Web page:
These Ten suggestions have been tested and given the Seal of Approval:
1.) Maintain a soothing tone of voice and ask few, if any questions.
2.) Allow your friend to give her/his version of the issues, without interruption.
3.) If & when you feel a comment is appropriate, use simple, positive terms.....e.g "I understand this upsets you and I hope I can help."
4.) Do not jump, to instinctively argue with negative statements she/he may blurt out, under duress.. Remember,emotions are raw....stay clear of anything that might seem judgmental. This is about her/him and her/his issues. It is not about what you might "think." It's just not important to analyze or offer personal opinion while someone is venting. Again, what's important is to listen.
5.) Steer her/him gently, to remain in the present and to not be sidetracked by past issues. This can only add to confusion and despair.
6.) Interject a subtle break in the rhythm, though still on topic, by suggesting a cup of tea, or a casual stroll outside....simply to create a moment to breathe or bring a shift to the level of intensity.
7.) Remember you're listening and watching.... and waiting for the moment she/he begins to feel calmer. It will be apparent to you when this is happening and she/he may be ready to welcome a two-way discussion. This is a pivotal point in the encounter.
8.) Try to help her/him avoid digression, and you might even interject a few easy-to-answer questions. Just enough to help you understand her/his dilemma further. If it seems at all appropriate, at some point, keep in mind, that mild humor is not forbidden. There are no rules against smiling during serious conversation.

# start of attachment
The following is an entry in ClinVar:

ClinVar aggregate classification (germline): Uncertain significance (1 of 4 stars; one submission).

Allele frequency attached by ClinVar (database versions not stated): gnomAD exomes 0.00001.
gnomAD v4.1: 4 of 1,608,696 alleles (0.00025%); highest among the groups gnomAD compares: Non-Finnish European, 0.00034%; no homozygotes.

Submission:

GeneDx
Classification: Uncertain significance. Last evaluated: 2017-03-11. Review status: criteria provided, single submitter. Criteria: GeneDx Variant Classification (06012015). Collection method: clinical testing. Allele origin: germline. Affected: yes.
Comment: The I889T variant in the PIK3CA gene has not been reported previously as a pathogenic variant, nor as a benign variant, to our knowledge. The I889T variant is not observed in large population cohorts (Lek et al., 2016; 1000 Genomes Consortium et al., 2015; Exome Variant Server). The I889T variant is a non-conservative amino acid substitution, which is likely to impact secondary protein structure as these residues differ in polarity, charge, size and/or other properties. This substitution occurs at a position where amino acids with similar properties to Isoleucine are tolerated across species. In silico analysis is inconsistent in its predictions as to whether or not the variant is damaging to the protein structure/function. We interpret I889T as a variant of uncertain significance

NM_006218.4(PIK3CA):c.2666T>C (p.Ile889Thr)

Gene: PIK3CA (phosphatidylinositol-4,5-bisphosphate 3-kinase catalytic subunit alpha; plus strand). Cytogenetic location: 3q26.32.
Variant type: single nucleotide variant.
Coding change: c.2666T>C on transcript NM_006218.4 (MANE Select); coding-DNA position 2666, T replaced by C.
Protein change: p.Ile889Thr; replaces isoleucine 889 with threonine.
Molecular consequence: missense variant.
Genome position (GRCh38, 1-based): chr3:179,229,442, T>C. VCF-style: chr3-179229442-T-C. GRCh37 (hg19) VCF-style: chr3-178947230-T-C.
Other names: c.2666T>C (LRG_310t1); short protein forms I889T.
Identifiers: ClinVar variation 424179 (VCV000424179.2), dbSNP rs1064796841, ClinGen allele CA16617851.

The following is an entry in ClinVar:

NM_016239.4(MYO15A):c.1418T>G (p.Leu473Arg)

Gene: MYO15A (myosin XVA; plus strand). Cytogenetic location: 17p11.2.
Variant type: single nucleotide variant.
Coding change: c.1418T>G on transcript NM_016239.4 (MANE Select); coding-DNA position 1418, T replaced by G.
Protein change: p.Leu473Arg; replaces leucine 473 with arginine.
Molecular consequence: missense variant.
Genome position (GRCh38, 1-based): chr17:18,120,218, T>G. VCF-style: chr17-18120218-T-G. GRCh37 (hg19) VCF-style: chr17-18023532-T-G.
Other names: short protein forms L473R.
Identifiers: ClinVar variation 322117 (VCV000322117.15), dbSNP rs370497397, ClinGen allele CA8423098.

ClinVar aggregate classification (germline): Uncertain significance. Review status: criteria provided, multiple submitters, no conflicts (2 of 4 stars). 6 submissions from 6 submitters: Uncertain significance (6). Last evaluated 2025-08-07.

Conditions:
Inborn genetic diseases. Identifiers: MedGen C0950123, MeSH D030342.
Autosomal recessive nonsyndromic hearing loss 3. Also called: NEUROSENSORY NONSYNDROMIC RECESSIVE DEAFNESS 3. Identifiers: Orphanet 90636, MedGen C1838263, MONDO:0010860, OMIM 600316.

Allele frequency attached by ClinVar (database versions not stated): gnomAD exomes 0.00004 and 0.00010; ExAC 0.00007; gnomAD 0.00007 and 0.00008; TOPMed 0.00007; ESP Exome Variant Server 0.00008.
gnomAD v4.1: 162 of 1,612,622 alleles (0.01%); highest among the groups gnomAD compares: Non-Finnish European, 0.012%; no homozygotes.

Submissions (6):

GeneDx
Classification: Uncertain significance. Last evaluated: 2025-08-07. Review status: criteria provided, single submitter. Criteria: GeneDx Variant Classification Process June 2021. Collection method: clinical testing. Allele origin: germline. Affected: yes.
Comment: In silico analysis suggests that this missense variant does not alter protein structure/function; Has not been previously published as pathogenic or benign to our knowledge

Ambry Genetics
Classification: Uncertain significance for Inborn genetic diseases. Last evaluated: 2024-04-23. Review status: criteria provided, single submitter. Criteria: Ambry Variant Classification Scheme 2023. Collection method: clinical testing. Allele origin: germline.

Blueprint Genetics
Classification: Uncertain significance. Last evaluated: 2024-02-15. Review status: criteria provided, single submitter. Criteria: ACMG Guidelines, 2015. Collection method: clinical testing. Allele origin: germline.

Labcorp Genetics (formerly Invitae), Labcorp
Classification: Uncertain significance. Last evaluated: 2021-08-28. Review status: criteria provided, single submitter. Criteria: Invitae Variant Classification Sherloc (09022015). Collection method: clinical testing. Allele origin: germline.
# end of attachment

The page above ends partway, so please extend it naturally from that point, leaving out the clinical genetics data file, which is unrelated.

9.) Do not drone on and on or take on the tone of a preacher. . Know when the time has come to begin to back away from the situation and allow more time for thought and reflection.....while remaining in attentive focus.
10.) Be positive, supportive and pleasant. Let your visitor bring the discussion to an end........and thank her/him for appreciating your advice and for their trust in you. Let her/him know you are always there, in friendship.
Not too much left at this point but a hug and wish for their resolution and repaired outlook.
You've done your best. You Listened, because you care.
Please understand that a Professional would have offered much of what you so graciously did. Go ahead, be proud of yourself and know you gave the gift of your time and your understanding. As the Law of Karma states......these gifts will be returned.
Please know that this gift of "listening." is a lasting one. The opportunity you've afforded another human being in these times of distress will be appreciated more than you can know.
Informational Video. Learn about Talk Therapy
You've earned a break. Kick back & enjoy an "Oldies" great!!
Anyone can say, "I care,"
and smile in moments of despair.
But you come bearing gifts of gold
Your heart in hand and strength untold,
to help me, guide me, friend so dear
You lend me much beyond an ear.........